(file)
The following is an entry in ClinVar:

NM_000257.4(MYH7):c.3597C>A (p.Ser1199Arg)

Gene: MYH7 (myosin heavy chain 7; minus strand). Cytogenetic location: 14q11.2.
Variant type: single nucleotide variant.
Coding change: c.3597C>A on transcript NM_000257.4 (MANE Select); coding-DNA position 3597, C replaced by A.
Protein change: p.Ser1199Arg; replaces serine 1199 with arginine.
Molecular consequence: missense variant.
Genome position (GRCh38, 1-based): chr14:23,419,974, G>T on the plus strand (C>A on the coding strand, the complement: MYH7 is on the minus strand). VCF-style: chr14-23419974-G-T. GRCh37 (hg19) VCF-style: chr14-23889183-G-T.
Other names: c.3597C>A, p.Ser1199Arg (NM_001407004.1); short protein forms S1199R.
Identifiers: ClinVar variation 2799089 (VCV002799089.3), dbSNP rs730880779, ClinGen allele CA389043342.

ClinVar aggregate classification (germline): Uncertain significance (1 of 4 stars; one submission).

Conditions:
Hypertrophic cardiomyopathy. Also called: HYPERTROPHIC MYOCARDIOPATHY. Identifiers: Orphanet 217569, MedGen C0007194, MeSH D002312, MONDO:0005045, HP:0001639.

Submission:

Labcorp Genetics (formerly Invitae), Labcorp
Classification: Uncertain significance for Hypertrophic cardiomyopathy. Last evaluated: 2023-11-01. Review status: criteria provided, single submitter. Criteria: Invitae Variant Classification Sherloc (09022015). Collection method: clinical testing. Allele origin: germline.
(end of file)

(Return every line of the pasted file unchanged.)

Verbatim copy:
The following is an entry in ClinVar:

NM_000257.4(MYH7):c.3597C>A (p.Ser1199Arg)

Gene: MYH7 (myosin heavy chain 7; minus strand). Cytogenetic location: 14q11.2.
Variant type: single nucleotide variant.
Coding change: c.3597C>A on transcript NM_000257.4 (MANE Select); coding-DNA position 3597, C replaced by A.
Protein change: p.Ser1199Arg; replaces serine 1199 with arginine.
Molecular consequence: missense variant.
Genome position (GRCh38, 1-based): chr14:23,419,974, G>T on the plus strand (C>A on the coding strand, the complement: MYH7 is on the minus strand). VCF-style: chr14-23419974-G-T. GRCh37 (hg19) VCF-style: chr14-23889183-G-T.
Other names: c.3597C>A, p.Ser1199Arg (NM_001407004.1); short protein forms S1199R.
Identifiers: ClinVar variation 2799089 (VCV002799089.3), dbSNP rs730880779, ClinGen allele CA389043342.

ClinVar aggregate classification (germline): Uncertain significance (1 of 4 stars; one submission).

Conditions:
Hypertrophic cardiomyopathy. Also called: HYPERTROPHIC MYOCARDIOPATHY. Identifiers: Orphanet 217569, MedGen C0007194, MeSH D002312, MONDO:0005045, HP:0001639.

Submission:

Labcorp Genetics (formerly Invitae), Labcorp
Classification: Uncertain significance for Hypertrophic cardiomyopathy. Last evaluated: 2023-11-01. Review status: criteria provided, single submitter. Criteria: Invitae Variant Classification Sherloc (09022015). Collection method: clinical testing. Allele origin: germline.